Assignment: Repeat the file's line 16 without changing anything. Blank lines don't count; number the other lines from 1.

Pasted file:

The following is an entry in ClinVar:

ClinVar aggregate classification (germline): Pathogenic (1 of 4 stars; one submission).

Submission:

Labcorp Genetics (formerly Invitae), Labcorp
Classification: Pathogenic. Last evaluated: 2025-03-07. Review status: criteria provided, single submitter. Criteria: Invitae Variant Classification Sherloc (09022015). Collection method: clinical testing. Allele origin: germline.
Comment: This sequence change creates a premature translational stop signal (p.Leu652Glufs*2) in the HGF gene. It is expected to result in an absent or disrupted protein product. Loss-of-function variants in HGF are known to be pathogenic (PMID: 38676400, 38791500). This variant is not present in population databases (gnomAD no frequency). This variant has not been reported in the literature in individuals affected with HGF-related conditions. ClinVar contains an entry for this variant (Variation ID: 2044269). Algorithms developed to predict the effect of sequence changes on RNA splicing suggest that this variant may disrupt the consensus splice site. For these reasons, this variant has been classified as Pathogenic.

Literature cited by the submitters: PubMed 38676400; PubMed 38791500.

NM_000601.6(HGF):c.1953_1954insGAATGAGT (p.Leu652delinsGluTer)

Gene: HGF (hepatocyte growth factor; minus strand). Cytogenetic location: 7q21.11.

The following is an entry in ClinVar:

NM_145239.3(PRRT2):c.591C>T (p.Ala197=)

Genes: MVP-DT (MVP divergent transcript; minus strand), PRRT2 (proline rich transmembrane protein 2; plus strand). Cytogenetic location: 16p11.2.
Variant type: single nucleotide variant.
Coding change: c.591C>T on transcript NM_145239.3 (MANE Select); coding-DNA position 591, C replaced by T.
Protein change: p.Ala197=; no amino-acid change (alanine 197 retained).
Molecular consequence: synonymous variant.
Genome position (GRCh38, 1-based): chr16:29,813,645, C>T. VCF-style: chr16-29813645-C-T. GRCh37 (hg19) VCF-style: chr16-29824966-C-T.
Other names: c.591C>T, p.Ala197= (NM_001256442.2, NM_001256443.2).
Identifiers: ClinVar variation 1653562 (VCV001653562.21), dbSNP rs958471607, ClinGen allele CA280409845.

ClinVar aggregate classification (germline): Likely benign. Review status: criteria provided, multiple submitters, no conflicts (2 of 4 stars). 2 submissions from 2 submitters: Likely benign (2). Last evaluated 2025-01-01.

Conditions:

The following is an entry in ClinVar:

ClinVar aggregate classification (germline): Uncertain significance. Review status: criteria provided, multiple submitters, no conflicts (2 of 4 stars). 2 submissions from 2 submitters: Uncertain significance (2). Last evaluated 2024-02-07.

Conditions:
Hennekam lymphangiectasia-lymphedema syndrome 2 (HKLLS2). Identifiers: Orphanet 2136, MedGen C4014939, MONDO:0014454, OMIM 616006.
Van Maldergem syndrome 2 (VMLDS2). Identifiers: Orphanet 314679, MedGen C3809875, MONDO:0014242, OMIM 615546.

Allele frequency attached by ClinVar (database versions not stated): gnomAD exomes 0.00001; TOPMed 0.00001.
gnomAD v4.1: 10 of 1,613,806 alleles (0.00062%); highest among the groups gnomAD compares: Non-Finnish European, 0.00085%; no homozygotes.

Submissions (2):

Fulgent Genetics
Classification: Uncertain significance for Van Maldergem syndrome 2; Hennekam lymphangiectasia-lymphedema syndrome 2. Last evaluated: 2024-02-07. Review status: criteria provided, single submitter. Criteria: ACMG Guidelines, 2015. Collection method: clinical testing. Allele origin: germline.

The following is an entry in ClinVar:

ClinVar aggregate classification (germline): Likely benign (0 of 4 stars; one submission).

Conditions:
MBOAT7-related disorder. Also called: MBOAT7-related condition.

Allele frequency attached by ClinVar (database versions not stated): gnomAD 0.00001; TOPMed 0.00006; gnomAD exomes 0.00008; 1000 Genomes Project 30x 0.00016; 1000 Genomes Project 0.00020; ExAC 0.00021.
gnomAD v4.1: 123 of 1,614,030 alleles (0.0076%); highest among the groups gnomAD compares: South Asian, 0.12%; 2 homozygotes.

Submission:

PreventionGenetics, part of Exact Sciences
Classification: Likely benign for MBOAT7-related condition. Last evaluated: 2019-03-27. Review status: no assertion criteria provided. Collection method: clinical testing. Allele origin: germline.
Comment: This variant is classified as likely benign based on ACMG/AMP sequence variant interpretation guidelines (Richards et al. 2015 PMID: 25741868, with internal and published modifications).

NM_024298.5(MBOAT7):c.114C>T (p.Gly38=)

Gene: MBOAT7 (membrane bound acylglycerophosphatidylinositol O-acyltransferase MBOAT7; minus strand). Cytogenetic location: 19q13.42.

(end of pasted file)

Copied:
Molecular consequence: synonymous variant.